Although you wouldn’t know it from Tamara Draut’s book, it’s true that cc’s focus on teaching. If you believe strongly in teaching, that’s a legitimate plus. Don’t be misled, though; as a full-time administrator, you’re helping others teach. You have to satisfy your love of teaching vicariously. It’s still fulfilling, but it’s not the same as having your own classes. If you ever forget that, faculty will be more than willing to remind you, over and over again.

I’d discount the romantic reasons (“give something back”) and look more at the reality of the day-to-day job. At your current job, as you describe it, your wife’s talents are largely wasted, and your daughter’s life opportunities are constricted. I’m guessing from your summary that those are likely to be less true at the cc. Your current position is probably terminal, so your own career opportunities are also constricted. Whether the workload at the cc is backbreaking or not is situational; honestly, my cc is a much more civilized workplace than my previous college.

I don’t know whether cc experience forever bars you from returning to the four-year realm. (I haven’t tried.) If the statistics I’ve seen about administrative pipelines are true, I’d expect that taboo to fade quickly, if it hasn’t already. Since so many academic management positions come out of faculty, and so few f-t faculty have been hired for so long, many colleges are having terrible luck finding acceptable candidates for administrative positions. Given the length of the faculty hiring drought, I expect this trend to accelerate. As it does, barriers based solely on prestige snobbery will probably start to fall, since, at the end of the day, a good manager is a good manager. If you’re still fairly early in your career, I wouldn’t view the prospect of resume stain as a deal-breaker.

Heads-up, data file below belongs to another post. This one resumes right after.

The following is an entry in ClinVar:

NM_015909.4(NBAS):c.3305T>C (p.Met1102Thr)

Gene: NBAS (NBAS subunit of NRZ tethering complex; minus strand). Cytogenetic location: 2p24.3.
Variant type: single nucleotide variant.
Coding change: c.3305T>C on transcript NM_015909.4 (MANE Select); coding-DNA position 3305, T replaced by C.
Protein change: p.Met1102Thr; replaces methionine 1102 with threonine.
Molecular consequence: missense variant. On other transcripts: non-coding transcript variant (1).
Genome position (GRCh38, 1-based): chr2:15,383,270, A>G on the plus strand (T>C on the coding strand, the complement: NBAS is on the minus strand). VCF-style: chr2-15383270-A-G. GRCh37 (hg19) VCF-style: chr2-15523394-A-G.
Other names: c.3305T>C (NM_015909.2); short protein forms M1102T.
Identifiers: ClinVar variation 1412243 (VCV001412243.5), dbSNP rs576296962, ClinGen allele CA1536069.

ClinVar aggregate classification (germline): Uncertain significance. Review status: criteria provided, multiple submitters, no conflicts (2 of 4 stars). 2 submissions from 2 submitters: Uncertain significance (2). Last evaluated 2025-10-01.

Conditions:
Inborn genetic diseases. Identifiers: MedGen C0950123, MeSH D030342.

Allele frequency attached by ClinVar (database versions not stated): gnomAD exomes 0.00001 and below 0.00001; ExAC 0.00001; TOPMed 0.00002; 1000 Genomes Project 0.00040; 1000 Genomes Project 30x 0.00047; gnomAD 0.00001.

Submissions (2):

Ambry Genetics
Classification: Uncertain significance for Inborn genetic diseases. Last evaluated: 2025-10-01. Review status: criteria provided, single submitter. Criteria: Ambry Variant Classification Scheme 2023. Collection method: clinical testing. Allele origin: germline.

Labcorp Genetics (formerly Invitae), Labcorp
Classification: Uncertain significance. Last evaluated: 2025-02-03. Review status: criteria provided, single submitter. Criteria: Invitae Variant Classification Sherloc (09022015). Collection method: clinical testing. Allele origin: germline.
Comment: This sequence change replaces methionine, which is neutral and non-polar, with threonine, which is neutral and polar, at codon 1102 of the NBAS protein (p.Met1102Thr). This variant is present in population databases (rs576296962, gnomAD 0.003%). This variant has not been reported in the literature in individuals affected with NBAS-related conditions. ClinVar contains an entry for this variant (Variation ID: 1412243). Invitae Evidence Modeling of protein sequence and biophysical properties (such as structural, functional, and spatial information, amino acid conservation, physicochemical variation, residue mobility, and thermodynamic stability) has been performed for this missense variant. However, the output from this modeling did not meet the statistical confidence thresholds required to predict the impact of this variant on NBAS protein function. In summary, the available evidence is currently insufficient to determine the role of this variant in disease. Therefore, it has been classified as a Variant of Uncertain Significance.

Maybe it’s the Gen X’er in me, but if you can live with the proportionately lower salary, I’d take the cc job. Your wife and daughter will have better shots at decent lives, which can only be to the good (and which will almost certainly improve the quality of your life, too). You’ve most likely topped out where you are now, so whatever dissatisfactions are driving you to look around won’t go away. If you can get past any internalized prestige snobbery (for the love of all that is holy and good, don’t talk about ‘giving something back’ at the interview! It’s insulting beyond belief.), and the pay is acceptable, the cc job probably puts you in a better long-term position, in terms of both career and family. That ain’t bad.

Faithful readers – your thoughts?

Have a question? Ask the Administrator at ccdean (at) myway (dot) com.

Comments: